Commonly, in eq. (1), the analysis x=xa represents an a posteriori maximum likelihood (minimum variance) estimate of the true state of the atmosphere given two sources of data: the background (previous forecast) xb and observations yo (Lorenc, 1986). The analysis fit to these data is weighted by estimates of their errors: B and O are the background and observational error covariance matrices, respectively; y=H(x), and H is a linear or non-linear operator used to transform the gridpoint state x to estimated observations; i denotes each type of observational data and n represents the total number of data types.
The configuration of the WRF 3DVAR system is based on a multivariate incremental formulation (Courtier et al., 1994). The preconditioned control variables are stream function, unbalanced velocity potential, unbalanced temperature, unbalanced surface pressure, and pseudo- relative humidity. With WRF 3DVAR, users have an option to generate the background error covariance term (B matrix) to achieve consistency between the background error term and the model resolution.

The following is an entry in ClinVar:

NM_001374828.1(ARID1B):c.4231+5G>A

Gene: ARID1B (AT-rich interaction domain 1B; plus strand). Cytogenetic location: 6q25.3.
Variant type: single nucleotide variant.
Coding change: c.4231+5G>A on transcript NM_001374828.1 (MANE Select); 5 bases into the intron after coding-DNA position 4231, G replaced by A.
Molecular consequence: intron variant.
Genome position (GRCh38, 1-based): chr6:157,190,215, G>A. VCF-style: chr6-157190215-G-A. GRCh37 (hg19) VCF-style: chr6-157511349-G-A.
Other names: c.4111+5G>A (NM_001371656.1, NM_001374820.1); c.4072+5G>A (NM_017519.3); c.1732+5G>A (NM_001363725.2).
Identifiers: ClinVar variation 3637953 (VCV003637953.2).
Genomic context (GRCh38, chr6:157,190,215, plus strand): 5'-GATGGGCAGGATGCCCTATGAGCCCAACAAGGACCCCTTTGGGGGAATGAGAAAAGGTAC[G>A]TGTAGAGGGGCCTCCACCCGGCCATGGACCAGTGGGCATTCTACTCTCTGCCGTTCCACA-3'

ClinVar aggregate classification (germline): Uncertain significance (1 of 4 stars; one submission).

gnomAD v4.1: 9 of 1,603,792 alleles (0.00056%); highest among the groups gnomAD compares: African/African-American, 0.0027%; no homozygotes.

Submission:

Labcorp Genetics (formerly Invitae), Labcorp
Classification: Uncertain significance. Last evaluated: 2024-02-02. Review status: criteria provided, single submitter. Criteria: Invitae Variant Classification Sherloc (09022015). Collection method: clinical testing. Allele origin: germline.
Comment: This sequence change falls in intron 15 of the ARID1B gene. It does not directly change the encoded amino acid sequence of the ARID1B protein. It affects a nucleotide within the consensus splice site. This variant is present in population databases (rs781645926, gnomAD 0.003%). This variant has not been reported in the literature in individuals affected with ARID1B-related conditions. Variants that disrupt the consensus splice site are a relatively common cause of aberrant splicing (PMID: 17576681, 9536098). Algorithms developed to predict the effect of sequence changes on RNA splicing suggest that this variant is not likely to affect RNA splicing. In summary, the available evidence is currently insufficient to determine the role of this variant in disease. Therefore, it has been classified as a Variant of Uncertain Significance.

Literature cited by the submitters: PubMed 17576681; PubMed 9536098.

In this study, statistics of the differences between daily 24-hour and 12-hour forecasts valid at 0000 UTC and 1200 UTC for 1 month (June 2008) are paired (i.e. a total of 60 samples) and used to estimate background error covariance with the so-called NMC (National Meteorological Centre, now known as NCEP) method (Parrish and Derber, 1992; Wu et al., 2002; Barker et al., 2004a, 2004b). Specific steps to generate the background error term include the following: (1) convert the WRF forecast variables to preconditioned control variables and then remove the mean for each variable and each model level; (2) calculate ‘unbalanced’ control variables and conduct regression analysis to determine multivariate correlations between perturbation fields; (3) project the perturbations from model levels onto a climatologically averaged (in time, longitude and latitude) eigenvector using empirical orthogonal functions (EOFs), thus obtaining the vertical component of the background error covariance; and (4) perform linear regression of the horizontal correlations to calculate recursive filter length-scale.